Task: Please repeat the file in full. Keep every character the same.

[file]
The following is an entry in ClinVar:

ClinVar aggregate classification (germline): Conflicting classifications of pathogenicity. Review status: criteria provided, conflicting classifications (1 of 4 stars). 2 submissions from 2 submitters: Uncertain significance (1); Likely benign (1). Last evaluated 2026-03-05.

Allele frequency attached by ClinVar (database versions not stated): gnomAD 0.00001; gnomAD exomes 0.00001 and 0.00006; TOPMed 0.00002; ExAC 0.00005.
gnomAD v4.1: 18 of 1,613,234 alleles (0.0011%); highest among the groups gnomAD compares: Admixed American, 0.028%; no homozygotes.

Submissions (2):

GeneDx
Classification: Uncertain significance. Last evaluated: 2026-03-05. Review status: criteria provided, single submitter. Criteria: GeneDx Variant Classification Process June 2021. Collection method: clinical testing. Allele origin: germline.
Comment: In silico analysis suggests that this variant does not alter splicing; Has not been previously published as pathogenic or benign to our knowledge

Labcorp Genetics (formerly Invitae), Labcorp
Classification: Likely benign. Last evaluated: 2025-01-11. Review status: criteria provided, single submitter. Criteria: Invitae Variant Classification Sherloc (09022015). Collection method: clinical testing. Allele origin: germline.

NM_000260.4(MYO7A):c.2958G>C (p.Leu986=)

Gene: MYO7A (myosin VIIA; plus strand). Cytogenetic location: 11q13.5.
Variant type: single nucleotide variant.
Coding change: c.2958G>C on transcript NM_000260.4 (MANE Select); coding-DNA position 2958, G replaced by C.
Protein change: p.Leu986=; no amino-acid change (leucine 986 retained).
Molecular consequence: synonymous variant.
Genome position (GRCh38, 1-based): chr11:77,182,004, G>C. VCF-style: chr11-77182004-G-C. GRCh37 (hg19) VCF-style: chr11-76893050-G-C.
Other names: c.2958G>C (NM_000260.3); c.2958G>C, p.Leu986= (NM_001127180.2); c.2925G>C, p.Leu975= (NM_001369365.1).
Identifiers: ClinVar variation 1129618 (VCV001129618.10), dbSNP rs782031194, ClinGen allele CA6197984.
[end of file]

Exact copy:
The following is an entry in ClinVar:

ClinVar aggregate classification (germline): Conflicting classifications of pathogenicity. Review status: criteria provided, conflicting classifications (1 of 4 stars). 2 submissions from 2 submitters: Uncertain significance (1); Likely benign (1). Last evaluated 2026-03-05.

Allele frequency attached by ClinVar (database versions not stated): gnomAD 0.00001; gnomAD exomes 0.00001 and 0.00006; TOPMed 0.00002; ExAC 0.00005.
gnomAD v4.1: 18 of 1,613,234 alleles (0.0011%); highest among the groups gnomAD compares: Admixed American, 0.028%; no homozygotes.

Submissions (2):

GeneDx
Classification: Uncertain significance. Last evaluated: 2026-03-05. Review status: criteria provided, single submitter. Criteria: GeneDx Variant Classification Process June 2021. Collection method: clinical testing. Allele origin: germline.
Comment: In silico analysis suggests that this variant does not alter splicing; Has not been previously published as pathogenic or benign to our knowledge

Labcorp Genetics (formerly Invitae), Labcorp
Classification: Likely benign. Last evaluated: 2025-01-11. Review status: criteria provided, single submitter. Criteria: Invitae Variant Classification Sherloc (09022015). Collection method: clinical testing. Allele origin: germline.

NM_000260.4(MYO7A):c.2958G>C (p.Leu986=)

Gene: MYO7A (myosin VIIA; plus strand). Cytogenetic location: 11q13.5.
Variant type: single nucleotide variant.
Coding change: c.2958G>C on transcript NM_000260.4 (MANE Select); coding-DNA position 2958, G replaced by C.
Protein change: p.Leu986=; no amino-acid change (leucine 986 retained).
Molecular consequence: synonymous variant.
Genome position (GRCh38, 1-based): chr11:77,182,004, G>C. VCF-style: chr11-77182004-G-C. GRCh37 (hg19) VCF-style: chr11-76893050-G-C.
Other names: c.2958G>C (NM_000260.3); c.2958G>C, p.Leu986= (NM_001127180.2); c.2925G>C, p.Leu975= (NM_001369365.1).
Identifiers: ClinVar variation 1129618 (VCV001129618.10), dbSNP rs782031194, ClinGen allele CA6197984.